Suze: The solution always was to go on and move on. And recently I just got another email from somebody who had to move on and she was thanking me so much that she's finally over it. She's met somebody now who is her best friend. It's an honest relationship. I find it very difficult when it's not just that he slept with another woman,
Suze: but it's also that you say you could forgive him if he sought help for his alcohol problems and his mental health problems, his PTSD issues and rebuilt the trust the way that he did in paying off credit cards. It's not the same sweetheart. It's not the same.
Suze: I've always said
Suze: that somebody never asks a question that they don't know the answer to.
Suze: I would ask you to sit down and really try to think about... Do you really think that you would trust him again with your money, with your money, with your house, with your life? Right? You say love is strong
Suze: Do you really feel that he
Suze: demonstrated love in these four years to just simply because he now admitted it?
Suze: Now, I don't know, maybe the two of you could go and see a therapist, whatever. But I would have to tell you given the fact that you both work at the same place, given the fact that this person is a customer there,
Suze: it's never gonna end, it's just not going to end. So you have been doing really, really great in your personal financial life. You own a home, you're not afraid of being alone, you're not afraid of starting over, but you're so upset that you won't have him
Suze: Him. Are you telling me that you are so upset, not having somebody
Suze: that you call your best friend when your best friend did that for three years behind your back?
Suze: When your best friend is telling you that he is afraid of what this woman may do to him like that's gonna change. I don't think so.
Suze: So I have to tell you if it were me, if you were my daughter,
Suze: I would tell you, please, please move on. There are many, many other people out there that really will one day be your best friend.
Suze: You know KT, that was a hard one.
KT: But one of the things I want to share just between Suze and I that in relationships and at our age, going through many, many different kinds of relationships and then finally finding each other, which we think are per, we're perfect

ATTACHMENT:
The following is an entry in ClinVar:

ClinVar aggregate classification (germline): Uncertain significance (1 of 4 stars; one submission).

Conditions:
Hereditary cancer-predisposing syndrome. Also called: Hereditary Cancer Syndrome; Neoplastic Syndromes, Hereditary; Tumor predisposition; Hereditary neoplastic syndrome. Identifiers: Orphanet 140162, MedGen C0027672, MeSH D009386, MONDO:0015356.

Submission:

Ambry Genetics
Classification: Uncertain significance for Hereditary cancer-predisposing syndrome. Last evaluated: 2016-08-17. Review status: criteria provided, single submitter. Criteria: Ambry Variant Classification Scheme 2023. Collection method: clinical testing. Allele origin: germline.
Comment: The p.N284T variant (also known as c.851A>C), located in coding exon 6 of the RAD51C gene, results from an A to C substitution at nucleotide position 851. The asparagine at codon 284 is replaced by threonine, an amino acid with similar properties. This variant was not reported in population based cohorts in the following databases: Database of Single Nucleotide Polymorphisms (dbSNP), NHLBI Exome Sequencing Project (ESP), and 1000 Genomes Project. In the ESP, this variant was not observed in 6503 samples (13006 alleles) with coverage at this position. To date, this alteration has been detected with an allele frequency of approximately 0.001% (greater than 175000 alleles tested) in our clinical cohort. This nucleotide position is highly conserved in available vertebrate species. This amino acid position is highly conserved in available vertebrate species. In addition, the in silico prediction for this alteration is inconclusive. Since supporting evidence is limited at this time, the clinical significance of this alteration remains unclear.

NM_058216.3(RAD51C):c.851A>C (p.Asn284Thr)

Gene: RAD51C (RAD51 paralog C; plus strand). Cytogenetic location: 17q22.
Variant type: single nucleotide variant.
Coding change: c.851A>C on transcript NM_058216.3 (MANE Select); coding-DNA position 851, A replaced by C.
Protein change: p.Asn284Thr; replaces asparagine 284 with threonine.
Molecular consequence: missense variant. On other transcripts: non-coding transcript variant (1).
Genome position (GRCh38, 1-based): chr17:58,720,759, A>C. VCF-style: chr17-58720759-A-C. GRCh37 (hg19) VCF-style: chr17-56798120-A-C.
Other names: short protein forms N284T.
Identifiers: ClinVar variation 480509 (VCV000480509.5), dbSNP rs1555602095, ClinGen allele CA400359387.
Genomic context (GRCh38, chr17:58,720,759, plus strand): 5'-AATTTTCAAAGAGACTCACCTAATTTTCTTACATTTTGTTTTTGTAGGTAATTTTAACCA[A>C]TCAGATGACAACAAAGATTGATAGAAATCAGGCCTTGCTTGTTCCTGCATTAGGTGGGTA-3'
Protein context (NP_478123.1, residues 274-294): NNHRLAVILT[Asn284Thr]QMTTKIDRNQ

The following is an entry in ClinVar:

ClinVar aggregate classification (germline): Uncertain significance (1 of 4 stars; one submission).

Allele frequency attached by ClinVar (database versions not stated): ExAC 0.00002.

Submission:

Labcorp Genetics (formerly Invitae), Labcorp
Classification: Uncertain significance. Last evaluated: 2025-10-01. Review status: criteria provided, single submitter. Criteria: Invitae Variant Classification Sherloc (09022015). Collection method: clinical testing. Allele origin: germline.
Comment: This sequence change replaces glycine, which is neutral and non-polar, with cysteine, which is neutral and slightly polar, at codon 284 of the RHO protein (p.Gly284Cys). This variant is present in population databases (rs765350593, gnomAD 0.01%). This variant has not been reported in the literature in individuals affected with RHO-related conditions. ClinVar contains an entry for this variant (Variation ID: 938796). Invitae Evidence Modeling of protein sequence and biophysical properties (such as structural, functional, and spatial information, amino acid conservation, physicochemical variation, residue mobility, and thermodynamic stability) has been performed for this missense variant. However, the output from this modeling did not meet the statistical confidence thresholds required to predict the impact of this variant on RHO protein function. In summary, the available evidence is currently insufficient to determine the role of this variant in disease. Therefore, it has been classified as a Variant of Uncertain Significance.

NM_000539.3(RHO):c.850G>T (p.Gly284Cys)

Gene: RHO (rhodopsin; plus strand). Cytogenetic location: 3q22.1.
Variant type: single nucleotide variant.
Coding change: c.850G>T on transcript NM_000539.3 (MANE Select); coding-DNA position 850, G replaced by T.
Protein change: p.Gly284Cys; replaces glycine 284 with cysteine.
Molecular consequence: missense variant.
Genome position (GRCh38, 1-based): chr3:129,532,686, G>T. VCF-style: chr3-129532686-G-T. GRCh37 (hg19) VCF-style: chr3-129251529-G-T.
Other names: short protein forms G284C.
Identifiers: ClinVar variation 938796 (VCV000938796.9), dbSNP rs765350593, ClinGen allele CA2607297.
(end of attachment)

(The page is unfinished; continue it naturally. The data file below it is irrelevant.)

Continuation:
KT: is that we both look at each other often and we say you're my best friend. But the thing we have together is trust. Suze and I have so much. I mean, 100% trust with each other,
KT: that the heartbreak, if something like this ever happened between us, it would be the loss of trust and I don't think I could ever get it back. You can get that trust is broken, it's broken, it's broken. Glue doesn't quite put back together again.
Suze: So that would be my advice to you. But if you do decide to stay, you two better go
Suze: see a therapist two or three times a week for years to come, you are not to marry him no matter what. For years from now, I would set a five year timeline. Everything should just be in your name and you should not be financially vulnerable to his actions on any level. That's the end of this quizzie.
Suze: All right. KT...
KT: Colo, What would you do?
Suze: Oh, Colo would cry. Cola would cry. I'm sure he's crying. Right.
KT: He's probably thinking about this.
Suze: Anyway. You get to have another Ask KT and Suze anything this coming Thursday because then we will be back on schedule here. So until then KT...
KT: have a great day, everyone have a great Sunday, have a great Sunday.
Suze: And there's only one thing that we really want you to say every single day. And I have to tell you, KT and I do this every day. As soon as we wake up, we look at each other and we say today,
KT: Wherever I go, I will create a peaceful, joyful and loving world.
Suze: And if you do that, we promise you, you will be unstoppable. See you Thursday. Bye bye bye.